If you build it, it might pop.
From the file of totally bizarre architectural designs comes this gem from the Smithsonian's Hirshhorn Museum and Sculpture Garden. The museum is considering creating a temporary, bubble-like addition to cover the courtyard at the center of its round building.
The concept of a 145-foot inflatable meeting hall would look like a balloon expanding through the roof of one of the monumental buildings along the National Mall. New York design firm Diller Scofidio & Renfro came up with the actual bubble design -- the same firm that installed the High Line above-ground park and trail on NYC's West Side.
Museum director Richard Koshalek wants to create a place to discuss contemporary cultural issues. He has said the Hirshhorn should be an "ideas factory." And if that doesn't work, it could become one hell of a popcorn maker.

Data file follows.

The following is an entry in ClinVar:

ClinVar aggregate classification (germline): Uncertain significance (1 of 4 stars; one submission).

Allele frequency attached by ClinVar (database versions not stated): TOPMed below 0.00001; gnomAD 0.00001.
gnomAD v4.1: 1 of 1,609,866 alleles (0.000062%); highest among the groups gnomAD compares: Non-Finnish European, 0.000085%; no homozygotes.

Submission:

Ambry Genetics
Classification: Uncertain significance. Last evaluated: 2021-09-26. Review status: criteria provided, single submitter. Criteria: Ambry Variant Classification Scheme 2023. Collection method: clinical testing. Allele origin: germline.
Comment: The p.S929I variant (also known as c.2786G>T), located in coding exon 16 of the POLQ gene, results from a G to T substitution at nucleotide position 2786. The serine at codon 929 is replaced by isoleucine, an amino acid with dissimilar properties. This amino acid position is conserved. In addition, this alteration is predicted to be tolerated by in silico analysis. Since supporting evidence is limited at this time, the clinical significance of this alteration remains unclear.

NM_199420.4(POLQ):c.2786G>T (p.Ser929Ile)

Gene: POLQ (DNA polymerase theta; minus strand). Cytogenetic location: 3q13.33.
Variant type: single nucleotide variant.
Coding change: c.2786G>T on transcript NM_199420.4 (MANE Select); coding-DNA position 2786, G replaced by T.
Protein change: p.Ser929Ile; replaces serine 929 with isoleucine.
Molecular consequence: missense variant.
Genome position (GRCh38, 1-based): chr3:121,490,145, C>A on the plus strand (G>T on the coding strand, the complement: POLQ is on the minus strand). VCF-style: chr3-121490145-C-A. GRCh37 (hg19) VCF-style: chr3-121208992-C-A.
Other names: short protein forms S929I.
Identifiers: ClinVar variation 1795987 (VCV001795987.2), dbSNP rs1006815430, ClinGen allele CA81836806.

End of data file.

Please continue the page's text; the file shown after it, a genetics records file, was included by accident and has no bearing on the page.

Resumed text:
Initial plans call for up to 1,000 seats in the structure, which would not require the approval of the National Capital Planning Commission.
The museum estimates that the design will cost about $5 million, but D.C. politicians could provide enough hot air to keep the bubble inflated for free for years to come.
The New York Times said the structure "could be the most uplifting work of civic architecture built in the capital since I. M. Pei completed his East Building of the National Gallery of Art more than 30 years ago." Of course, the walls of that structure are crumbling and are in need of significant repair, so that may not be the best comparison to make.
At least a bubble probably wouldn't hurt anyone upon collapse...